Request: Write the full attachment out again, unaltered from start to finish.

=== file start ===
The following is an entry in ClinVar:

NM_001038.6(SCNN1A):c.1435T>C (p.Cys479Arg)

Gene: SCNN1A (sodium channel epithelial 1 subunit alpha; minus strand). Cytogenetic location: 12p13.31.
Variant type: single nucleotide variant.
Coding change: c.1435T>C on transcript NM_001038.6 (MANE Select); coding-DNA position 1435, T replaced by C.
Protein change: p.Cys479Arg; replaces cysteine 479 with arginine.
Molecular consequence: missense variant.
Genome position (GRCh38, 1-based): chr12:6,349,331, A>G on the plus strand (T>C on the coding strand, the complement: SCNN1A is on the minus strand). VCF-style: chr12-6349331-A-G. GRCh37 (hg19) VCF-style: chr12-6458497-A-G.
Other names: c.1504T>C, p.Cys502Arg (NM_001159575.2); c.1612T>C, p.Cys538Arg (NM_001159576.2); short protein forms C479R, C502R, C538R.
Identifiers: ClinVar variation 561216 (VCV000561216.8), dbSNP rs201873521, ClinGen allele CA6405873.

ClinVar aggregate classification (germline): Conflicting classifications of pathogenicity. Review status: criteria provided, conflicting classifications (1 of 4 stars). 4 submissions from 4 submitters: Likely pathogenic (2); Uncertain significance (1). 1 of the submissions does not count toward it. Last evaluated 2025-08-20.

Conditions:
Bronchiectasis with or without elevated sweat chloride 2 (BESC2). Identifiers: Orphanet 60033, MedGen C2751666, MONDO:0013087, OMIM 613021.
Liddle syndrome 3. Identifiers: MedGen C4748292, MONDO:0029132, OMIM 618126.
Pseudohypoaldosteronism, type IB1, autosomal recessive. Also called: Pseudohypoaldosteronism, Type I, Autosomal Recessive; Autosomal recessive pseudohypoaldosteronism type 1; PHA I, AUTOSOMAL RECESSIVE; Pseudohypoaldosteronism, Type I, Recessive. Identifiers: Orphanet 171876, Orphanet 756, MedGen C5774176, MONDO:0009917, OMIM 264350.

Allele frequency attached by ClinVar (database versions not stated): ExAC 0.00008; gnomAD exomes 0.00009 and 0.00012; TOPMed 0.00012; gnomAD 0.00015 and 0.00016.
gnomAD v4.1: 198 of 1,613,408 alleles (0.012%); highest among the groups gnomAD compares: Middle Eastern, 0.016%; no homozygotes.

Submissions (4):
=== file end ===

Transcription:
The following is an entry in ClinVar:

NM_001038.6(SCNN1A):c.1435T>C (p.Cys479Arg)

Gene: SCNN1A (sodium channel epithelial 1 subunit alpha; minus strand). Cytogenetic location: 12p13.31.
Variant type: single nucleotide variant.
Coding change: c.1435T>C on transcript NM_001038.6 (MANE Select); coding-DNA position 1435, T replaced by C.
Protein change: p.Cys479Arg; replaces cysteine 479 with arginine.
Molecular consequence: missense variant.
Genome position (GRCh38, 1-based): chr12:6,349,331, A>G on the plus strand (T>C on the coding strand, the complement: SCNN1A is on the minus strand). VCF-style: chr12-6349331-A-G. GRCh37 (hg19) VCF-style: chr12-6458497-A-G.
Other names: c.1504T>C, p.Cys502Arg (NM_001159575.2); c.1612T>C, p.Cys538Arg (NM_001159576.2); short protein forms C479R, C502R, C538R.
Identifiers: ClinVar variation 561216 (VCV000561216.8), dbSNP rs201873521, ClinGen allele CA6405873.

ClinVar aggregate classification (germline): Conflicting classifications of pathogenicity. Review status: criteria provided, conflicting classifications (1 of 4 stars). 4 submissions from 4 submitters: Likely pathogenic (2); Uncertain significance (1). 1 of the submissions does not count toward it. Last evaluated 2025-08-20.

Conditions:
Bronchiectasis with or without elevated sweat chloride 2 (BESC2). Identifiers: Orphanet 60033, MedGen C2751666, MONDO:0013087, OMIM 613021.
Liddle syndrome 3. Identifiers: MedGen C4748292, MONDO:0029132, OMIM 618126.
Pseudohypoaldosteronism, type IB1, autosomal recessive. Also called: Pseudohypoaldosteronism, Type I, Autosomal Recessive; Autosomal recessive pseudohypoaldosteronism type 1; PHA I, AUTOSOMAL RECESSIVE; Pseudohypoaldosteronism, Type I, Recessive. Identifiers: Orphanet 171876, Orphanet 756, MedGen C5774176, MONDO:0009917, OMIM 264350.

Allele frequency attached by ClinVar (database versions not stated): ExAC 0.00008; gnomAD exomes 0.00009 and 0.00012; TOPMed 0.00012; gnomAD 0.00015 and 0.00016.
gnomAD v4.1: 198 of 1,613,408 alleles (0.012%); highest among the groups gnomAD compares: Middle Eastern, 0.016%; no homozygotes.

Submissions (4):